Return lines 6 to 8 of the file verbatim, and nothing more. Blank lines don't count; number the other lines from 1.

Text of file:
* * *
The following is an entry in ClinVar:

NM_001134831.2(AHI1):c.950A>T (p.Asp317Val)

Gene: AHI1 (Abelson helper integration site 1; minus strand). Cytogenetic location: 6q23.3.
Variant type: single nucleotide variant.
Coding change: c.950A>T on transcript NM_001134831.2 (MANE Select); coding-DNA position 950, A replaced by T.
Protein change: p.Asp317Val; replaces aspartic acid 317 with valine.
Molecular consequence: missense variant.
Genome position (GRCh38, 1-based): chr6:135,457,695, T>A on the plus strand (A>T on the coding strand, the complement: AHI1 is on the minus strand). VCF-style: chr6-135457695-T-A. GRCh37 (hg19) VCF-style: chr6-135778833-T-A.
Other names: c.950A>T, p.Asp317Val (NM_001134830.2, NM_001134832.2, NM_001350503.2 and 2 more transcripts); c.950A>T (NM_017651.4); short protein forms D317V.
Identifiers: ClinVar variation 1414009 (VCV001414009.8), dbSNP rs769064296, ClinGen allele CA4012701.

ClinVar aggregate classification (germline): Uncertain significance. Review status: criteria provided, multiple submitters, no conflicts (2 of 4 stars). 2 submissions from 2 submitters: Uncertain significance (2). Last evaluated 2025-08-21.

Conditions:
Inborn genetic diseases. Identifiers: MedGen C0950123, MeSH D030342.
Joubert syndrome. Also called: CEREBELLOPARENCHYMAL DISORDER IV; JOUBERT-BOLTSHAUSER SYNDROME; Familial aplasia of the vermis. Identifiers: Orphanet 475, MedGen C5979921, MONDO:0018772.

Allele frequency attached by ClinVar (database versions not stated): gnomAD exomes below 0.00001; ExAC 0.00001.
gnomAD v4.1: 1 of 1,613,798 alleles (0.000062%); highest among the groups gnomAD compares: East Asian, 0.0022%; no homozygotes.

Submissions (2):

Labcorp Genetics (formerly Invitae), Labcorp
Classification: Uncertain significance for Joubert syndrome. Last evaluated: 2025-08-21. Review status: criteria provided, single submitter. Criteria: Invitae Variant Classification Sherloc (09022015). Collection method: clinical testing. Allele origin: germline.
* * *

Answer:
Protein change: p.Asp317Val; replaces aspartic acid 317 with valine.
Molecular consequence: missense variant.
Genome position (GRCh38, 1-based): chr6:135,457,695, T>A on the plus strand (A>T on the coding strand, the complement: AHI1 is on the minus strand). VCF-style: chr6-135457695-T-A. GRCh37 (hg19) VCF-style: chr6-135778833-T-A.